George of the Jungle is a 1997 movie based on the cartoon of the same name, starring Brendan Fraser as George and Leslie Mann as Ursula.We learn in the Animated Credits Opening that George survived a plane crash in the heart of Africa, but was sadly unfound by the survivors and rescue crew. Here, he grows into a man who rules the jungle. An heiress named Ursula explores the area with her snooty fiance, Lyle (Thomas Haden Church), who abandons her when a lion attacks them. George swoops in to save Ursula, and takes care of her while Lyle and a couple of poachers (in search of the mythical "White Ape", which is George) try to find her. George and Ursula eventually fall in love with each other, and they go back to San Francisco for the requisite Fish out of Water plot. George and Ursula have to deal with the treacherous Lyle and Ursula's disapproving, meddling mother in order to stay together and live happily ever after.Completely light-hearted, with a narrator who delights in the fact there's No Fourth Wall and lampshades just about everything, George of the Jungle was a box-office success and relatively well-received with critics. In 2003 it got a direct-to-video sequel, which had Christopher Showerman as George and Julie Benz as Ursula. ("Me new George.Studio too cheapto pay Brendan Fraser.")
This film provides examples of:
Adaptation Dye-Job: Ursula, who was a redhead in the original cartoon, is blonde in the movie.
Agony of the Feet: Ursula kicks Lyle in the shins to escape and he hops around for a bit before grabbing her again.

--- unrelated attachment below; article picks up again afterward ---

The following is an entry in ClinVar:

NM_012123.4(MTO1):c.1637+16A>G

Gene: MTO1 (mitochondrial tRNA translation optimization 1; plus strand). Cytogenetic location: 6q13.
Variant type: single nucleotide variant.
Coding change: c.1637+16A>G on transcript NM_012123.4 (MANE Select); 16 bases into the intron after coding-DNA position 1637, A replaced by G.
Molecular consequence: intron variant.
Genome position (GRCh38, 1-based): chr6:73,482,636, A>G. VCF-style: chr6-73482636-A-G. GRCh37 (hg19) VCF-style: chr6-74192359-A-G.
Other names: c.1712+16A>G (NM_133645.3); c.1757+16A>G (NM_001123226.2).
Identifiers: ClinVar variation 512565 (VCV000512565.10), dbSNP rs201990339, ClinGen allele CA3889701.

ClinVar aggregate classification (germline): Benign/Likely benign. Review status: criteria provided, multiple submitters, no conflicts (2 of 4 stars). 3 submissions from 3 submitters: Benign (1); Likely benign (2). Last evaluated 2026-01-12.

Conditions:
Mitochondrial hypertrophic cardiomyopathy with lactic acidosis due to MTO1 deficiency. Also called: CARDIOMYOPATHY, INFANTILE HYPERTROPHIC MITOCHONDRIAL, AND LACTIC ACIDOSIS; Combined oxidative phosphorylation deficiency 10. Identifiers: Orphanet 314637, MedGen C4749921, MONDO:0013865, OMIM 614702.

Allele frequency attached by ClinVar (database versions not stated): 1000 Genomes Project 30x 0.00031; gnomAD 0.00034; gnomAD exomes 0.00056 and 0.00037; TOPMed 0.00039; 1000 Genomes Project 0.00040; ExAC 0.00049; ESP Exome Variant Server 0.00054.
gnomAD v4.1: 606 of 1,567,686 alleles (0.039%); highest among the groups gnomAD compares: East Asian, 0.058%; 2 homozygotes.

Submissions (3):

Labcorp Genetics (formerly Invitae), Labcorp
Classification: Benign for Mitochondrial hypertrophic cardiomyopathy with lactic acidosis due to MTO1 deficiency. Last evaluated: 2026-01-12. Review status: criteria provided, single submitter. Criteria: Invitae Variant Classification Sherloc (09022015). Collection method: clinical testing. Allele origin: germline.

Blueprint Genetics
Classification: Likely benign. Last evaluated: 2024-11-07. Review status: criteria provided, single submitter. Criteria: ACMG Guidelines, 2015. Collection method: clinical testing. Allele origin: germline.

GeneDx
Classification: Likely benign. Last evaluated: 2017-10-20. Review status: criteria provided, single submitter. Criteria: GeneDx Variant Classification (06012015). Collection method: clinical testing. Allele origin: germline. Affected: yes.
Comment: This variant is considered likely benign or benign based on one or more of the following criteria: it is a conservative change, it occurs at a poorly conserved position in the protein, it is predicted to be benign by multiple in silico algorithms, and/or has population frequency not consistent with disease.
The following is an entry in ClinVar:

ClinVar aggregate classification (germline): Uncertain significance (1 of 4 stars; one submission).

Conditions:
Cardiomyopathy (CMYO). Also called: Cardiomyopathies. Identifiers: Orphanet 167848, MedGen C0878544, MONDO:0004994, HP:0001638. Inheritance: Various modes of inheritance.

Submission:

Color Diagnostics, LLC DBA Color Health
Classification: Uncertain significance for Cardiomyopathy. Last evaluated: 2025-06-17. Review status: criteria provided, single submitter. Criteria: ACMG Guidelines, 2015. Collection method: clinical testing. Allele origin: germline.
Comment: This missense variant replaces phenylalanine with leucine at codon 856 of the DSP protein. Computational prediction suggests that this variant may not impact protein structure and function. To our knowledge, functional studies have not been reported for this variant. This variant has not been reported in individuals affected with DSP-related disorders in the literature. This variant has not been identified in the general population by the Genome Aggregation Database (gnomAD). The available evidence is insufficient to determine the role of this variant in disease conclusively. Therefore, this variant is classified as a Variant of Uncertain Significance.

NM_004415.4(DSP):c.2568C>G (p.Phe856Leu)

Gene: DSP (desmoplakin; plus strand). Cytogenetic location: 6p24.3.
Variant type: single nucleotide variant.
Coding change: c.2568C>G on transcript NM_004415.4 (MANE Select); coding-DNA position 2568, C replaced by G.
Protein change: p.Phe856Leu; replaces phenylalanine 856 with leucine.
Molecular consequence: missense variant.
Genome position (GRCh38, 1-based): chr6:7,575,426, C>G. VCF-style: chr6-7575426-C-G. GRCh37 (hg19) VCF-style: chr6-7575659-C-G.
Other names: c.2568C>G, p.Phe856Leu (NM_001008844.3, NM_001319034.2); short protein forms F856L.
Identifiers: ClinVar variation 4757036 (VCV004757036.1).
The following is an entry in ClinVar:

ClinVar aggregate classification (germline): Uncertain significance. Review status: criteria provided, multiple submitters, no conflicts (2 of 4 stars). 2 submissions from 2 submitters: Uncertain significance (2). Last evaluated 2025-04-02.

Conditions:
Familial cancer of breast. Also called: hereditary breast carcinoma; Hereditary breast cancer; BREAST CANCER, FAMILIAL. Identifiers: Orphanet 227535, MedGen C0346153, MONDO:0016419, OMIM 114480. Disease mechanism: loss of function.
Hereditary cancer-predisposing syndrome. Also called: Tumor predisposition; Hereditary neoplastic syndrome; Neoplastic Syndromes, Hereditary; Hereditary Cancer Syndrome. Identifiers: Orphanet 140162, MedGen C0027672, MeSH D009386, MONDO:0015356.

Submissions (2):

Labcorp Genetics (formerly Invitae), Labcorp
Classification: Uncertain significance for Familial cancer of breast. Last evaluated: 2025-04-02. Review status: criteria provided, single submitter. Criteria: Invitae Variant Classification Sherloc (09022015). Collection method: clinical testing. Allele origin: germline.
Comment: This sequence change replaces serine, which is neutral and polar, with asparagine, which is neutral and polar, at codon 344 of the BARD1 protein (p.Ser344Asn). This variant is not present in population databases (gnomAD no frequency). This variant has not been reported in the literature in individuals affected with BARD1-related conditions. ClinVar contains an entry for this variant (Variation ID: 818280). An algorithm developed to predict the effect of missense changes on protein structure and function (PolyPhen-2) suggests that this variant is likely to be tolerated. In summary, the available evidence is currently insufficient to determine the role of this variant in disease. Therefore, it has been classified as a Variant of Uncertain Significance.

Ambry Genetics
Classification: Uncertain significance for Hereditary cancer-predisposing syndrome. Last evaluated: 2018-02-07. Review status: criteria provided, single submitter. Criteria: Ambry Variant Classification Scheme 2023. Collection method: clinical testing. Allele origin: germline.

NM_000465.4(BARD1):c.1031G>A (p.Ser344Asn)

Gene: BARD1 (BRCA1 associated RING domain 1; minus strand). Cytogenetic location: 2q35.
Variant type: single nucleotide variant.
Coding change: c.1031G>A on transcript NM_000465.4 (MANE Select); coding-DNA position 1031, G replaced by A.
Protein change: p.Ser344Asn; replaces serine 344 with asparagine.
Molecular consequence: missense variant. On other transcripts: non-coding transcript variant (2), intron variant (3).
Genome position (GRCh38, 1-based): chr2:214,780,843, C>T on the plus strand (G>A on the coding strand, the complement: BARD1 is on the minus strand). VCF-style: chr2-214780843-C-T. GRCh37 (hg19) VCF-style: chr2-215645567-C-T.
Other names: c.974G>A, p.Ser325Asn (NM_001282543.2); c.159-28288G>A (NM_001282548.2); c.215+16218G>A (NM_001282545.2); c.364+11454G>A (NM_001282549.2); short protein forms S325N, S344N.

Babies Ever After: The film ends with first a scene of George and Ursula's baby showing he's inherited his dad's clumsiness by walking into a low hanging bar, and then proceeds to parody The Lion King.
Bilingual Backfire: One of the guides makes it very clear that the other guides only speak Swahili. Until it eventually comes to light that they do know English enough to understand him, they just don't speak it.
Narrator: [Ape is] hoping to hear the jungle king's awesome— (Does the Tarzan yell... in George's voice, no less.) Hey, I'm pretty good at that...
Bridal Carry: Played straight when George carries an unconscious Ursula to bed in the first movie. Subverted in the sequel where George is about to carry Ursula out the window, but knocks her out on the wall when turning around momentarily.
Bride and Switch: At the climax, Lyle tries to forcibly marry Ursula when they enter a dark tunnel. Upon exiting the tunnel he learns that he actually married an amorous gorilla instead.
Chekhov's Skill: George teaches Ursula how to vine swing while in the jungle, and later in making a jungle call in the city. She uses both when she arrives to help George in the battle with Max and Thor.
Chuck Cunningham Syndrome: Ursula's father doesn't appear or even mentioned in the sequel. Ursula's mother may have divorced him for favoring their daughter's marriage with George.
Cool Old Guy: Ursula's father who takes a shining to George and encourages Ursula to follow her heart.
Continuity Nod: The sequel is packed with them, most notably the scene where George and his family are shipped to Africa in a very large crate, thanks to "a tip from Brendan Fraser."
Contrived Coincidence: When Ursula's mother accidentally sees her and George walking down the street, the narrator lampshades it: "Every story gets to have a really big coincidence and here's ours..."
Narrator: Don't worry — nobody dies in this story. They just get really big boo-boos."
*Gilligan Cut to the battered, bandaged, alive-but-very-much-ticked-off guide*
Narrator: What did I tell you?
Does Not Like Shoes: Inverted with George. He tends to go barefoot in the jungle, but for a cross-country running montage, he pulls out a pair of Nike Airs. Averted with Ursula, who (unlike her animated counterpart and most Jane Porter-type women) is only barefoot on two occasions in the movies and wears boots and sandals instead.